Amy Goodman

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Amy Goodman is the host of Democracy Now!, a daily international TV/radio news hour airing on 650 stations in North America. Check out Democracy Now! everyday on rabbletv.
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We need to take responsibility for the true cost of war

Image: Lance Page / t r u t h o u t; Adapted: jamesomalley, The U.S. Army, Eddi

What price would you pay not to kill another human being? At what point would you commit the offences allegedly perpetrated by Sgt. Bowe Bergdahl, who was charged Wednesday with desertion and "misbehavior before an enemy?"

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Battle lines being drawn over corporate trade deals in U.S.

Image: DonkeyHotey/flickr

President Barack Obama and the Republicans in Congress are united. Yes, that's right. No, not on Obamacare, or on the budget, or on negotiations with Iran, or on equal pay for women. But on so-called free-trade agreements, which increase corporate power and reduce the power of people to govern themselves democratically, Obama and the Republicans stand shoulder to shoulder. This has put the president at loggerheads with his strongest congressional allies, the progressive Democrats, who oppose the TPP, or the Trans-Pacific Partnership, one of the most far-reaching trade agreements in history. TPP will set rules governing more than 40 per cent of the world's economy. Obama has been negotiating in secret, and the Democrats are not happy.

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Bloody Sunday's living history shapes movements for racial justice

Photo: Kate Sumbler/flickr

Fifty years have passed since Bloody Sunday, that seminal event in United States civil-rights history when African-Americans and their allies attempted to march from Selma to Montgomery, Ala., demanding the right to vote. As soon as they crossed the Edmund Pettus Bridge in Selma, they were violently attacked by the Alabama State Police, beaten with nightsticks and electric cattle prods, set upon by police dogs and tear-gassed. They were chased off the bridge, all the way back to Selma's Brown Chapel A.M.E. Church, where the march began. News and images of the extreme and unprovoked police violence, in contrast to the conduct of the 600 marchers, who practiced disciplined non-violence, spread across the globe.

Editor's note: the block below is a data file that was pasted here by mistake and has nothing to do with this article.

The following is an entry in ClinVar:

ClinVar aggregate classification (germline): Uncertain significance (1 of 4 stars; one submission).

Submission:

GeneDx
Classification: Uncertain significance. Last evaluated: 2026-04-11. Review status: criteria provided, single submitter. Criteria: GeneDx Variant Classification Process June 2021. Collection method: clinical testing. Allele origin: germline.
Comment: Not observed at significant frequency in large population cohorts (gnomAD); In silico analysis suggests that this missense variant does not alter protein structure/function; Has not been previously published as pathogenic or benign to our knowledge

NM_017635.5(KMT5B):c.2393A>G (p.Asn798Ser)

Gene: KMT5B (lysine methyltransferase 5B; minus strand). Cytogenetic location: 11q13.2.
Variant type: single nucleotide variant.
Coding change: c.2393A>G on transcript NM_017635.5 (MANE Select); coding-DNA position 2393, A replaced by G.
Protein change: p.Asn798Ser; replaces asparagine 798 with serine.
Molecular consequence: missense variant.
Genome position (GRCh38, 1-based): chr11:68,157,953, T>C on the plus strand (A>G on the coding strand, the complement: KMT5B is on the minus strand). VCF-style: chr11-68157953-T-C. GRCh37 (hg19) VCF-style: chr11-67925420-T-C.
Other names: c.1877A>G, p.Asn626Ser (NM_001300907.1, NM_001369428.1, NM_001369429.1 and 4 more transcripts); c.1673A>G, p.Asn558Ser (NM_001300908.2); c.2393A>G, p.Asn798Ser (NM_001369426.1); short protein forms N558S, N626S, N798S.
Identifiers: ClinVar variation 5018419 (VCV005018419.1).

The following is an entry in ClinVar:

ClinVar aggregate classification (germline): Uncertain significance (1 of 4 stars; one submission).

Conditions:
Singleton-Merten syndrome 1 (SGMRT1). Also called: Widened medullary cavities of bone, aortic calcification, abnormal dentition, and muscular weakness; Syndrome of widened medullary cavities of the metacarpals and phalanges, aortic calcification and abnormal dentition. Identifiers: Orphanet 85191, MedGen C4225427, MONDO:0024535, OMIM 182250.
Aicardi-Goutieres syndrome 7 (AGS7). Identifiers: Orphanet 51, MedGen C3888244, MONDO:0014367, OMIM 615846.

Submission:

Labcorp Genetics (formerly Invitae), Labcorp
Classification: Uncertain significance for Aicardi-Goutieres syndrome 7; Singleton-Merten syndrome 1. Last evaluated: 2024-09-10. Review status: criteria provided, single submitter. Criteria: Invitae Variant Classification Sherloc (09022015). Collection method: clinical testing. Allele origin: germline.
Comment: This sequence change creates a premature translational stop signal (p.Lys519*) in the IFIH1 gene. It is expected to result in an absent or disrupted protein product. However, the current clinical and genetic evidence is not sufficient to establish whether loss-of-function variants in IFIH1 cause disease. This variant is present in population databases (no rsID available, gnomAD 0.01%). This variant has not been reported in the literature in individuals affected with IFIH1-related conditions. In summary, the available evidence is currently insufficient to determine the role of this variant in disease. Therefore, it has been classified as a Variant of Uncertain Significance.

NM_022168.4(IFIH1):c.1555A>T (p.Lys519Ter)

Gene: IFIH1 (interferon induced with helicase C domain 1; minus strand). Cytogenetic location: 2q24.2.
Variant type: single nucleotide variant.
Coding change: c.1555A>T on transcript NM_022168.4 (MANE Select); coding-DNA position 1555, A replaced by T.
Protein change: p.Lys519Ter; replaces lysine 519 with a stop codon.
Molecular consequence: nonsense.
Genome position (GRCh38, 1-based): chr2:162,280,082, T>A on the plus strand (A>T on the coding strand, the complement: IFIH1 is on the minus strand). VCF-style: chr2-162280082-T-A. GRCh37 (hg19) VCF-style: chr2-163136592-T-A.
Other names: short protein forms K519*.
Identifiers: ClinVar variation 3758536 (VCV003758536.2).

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Race and revolution: Reckoning with racial injustice past and present

Photo: Light Brigading/flickr

March 5 marks an important but oft-overlooked anniversary. On a winter's day 245 years ago, in the year 1770, an angry crowd formed in Boston, then the capital of the Province of Massachusetts Bay. People were enraged by the extortionate taxes imposed by the British Parliament. In order to quell the public furor, the British sent troops, who violently quashed dissent. On that cold day, people had had enough. Word spread after a British private beat a young man with the butt of his musket. By late day, hundreds of Bostonians gathered, jeering the small crowd of redcoat soldiers arrayed with muskets loaded. The soldiers fired into the crowd, instantly killing Crispus Attucks and two others.

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Extreme weather alert: Climate change is real

Photo: circulating/flickr

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Another world is possible: Popular movements push back against austerity

Photo: Martin Broek/flickr

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Intolerance in Alabama: People push back with a force more powerful

Photo: Elvin W./flickr

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Back by popular demand: Net neutrality

Photo: flickr/Free Press

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Unspooling justice: 'Selma' tells story of civil-rights movement

PARK CITY, Utah -- On March 21, 1915, a motion picture was screened for the first time inside the White House. President Woodrow Wilson sat down to watch D.W. Griffith's The Birth of a Nation. The film, considered one of the most nakedly racist of all time, falsifies the history of Reconstruction, depicting African-Americans, freed from slavery, as dominant, violent and oppressive toward Southern whites. Wilson said of the film, "It is like writing history with lightning, and my only regret is that it is all so terribly true." The film would serve as a powerful recruiting tool for the Ku Klux Klan.

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'Imagine something different': Obama confronts inequality in State of the Union address

Photo: NASA/flickr/Bill Ingalls

"Imagine if we did something different."

Those were just seven words out of close to 7,000 that President Barack Obama spoke during his State of the Union address. He was addressing both houses of Congress, which are controlled by his bitter foes. Most importantly, though, he was addressing the country. Obama employed characteristically soaring rhetoric to deliver his message of bipartisanship. "The shadow of crisis has passed, and the State of the Union is strong," he assured us.

From whose lives has the shadow of crisis passed? And for whom is this Union strong?

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